Nearly every academic research paper I have read refers to the “many ERP systems failures”. This is usually an assumption which made to justify the main research focus of the paper. But I rarely hear, at industry conferences, a company refers to their project as a failure. So where are these many failures which academics refer to?
Recently I attended an academic conference (CONFENIS) in Natal. This conference has a Enterprise Systems focus. A paper was presented by Ronald Catersels which discussed the gap between academia and practitioners. As part of this research Ronald reviewed 1100 ERP systems academic papers to look at the scientific proof of the ERP systems failures. He found that by tracing back the referenced failures that they can be traced back to 3 papers. These papers were written more than a decade ago with many referring to Fox Myers implementation.
If you listen to academia, failures are occurring everywhere. So what is a ERP systems failure? There are the traditional project methodology terms, on budget, on time, on scope. But this ignores the business value of the implementation. The Accenture report referenced in a previous blog (The Return of Enterprise Solutions) surveyed 163 senior executives from different organisations. It was found that 80% of organizations had achieved at least half of their targeted benefits. However it was also found that 12% had no formal business case that identified specific benefits. A follow-up study which focussed on Asia Pacific organizations asked what they would change if they could implement again, 39.7% indicated nothing would change, 16.6% better product/vendor evaluation, 8.6% better change management. I think that everybody has realised that ROI is not a practical measure.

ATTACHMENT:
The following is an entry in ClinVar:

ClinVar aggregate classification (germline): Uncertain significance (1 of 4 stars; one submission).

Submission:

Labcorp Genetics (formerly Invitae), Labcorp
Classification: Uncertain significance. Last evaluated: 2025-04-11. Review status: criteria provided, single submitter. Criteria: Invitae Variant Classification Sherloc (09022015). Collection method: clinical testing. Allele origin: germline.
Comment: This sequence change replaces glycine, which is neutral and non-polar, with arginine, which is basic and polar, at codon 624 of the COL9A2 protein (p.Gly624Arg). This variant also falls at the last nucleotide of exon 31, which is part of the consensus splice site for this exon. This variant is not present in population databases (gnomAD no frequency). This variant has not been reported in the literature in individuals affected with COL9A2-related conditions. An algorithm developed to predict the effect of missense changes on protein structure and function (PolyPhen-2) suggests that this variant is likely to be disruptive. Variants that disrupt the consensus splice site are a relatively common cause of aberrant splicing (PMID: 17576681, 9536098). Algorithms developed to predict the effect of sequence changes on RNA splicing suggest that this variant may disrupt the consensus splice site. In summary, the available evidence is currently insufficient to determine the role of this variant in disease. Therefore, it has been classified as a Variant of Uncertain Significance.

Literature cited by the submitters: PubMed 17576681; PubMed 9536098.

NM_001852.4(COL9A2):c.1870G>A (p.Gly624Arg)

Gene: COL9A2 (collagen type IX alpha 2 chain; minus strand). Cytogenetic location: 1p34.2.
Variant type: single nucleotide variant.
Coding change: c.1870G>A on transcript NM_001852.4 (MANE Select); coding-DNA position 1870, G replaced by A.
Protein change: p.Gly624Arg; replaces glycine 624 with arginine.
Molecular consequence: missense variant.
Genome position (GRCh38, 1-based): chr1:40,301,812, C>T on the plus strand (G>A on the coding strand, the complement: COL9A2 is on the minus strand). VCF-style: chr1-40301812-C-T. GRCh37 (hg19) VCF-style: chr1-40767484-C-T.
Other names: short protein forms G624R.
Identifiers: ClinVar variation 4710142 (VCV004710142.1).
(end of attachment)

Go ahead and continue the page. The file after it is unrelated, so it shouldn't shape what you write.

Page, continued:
There is no doubt projects could be done better but are they failures? It is a pity that more effort by academics is not put into defining what is meant by a failure. However from now on when I attend an academic conference presentation and the paper refers to ERP systems failures I am going to ask ” can you tell me about an ERP system failure which has occurred in the last 10 years”? So for the academics reading this blog this is a heads up.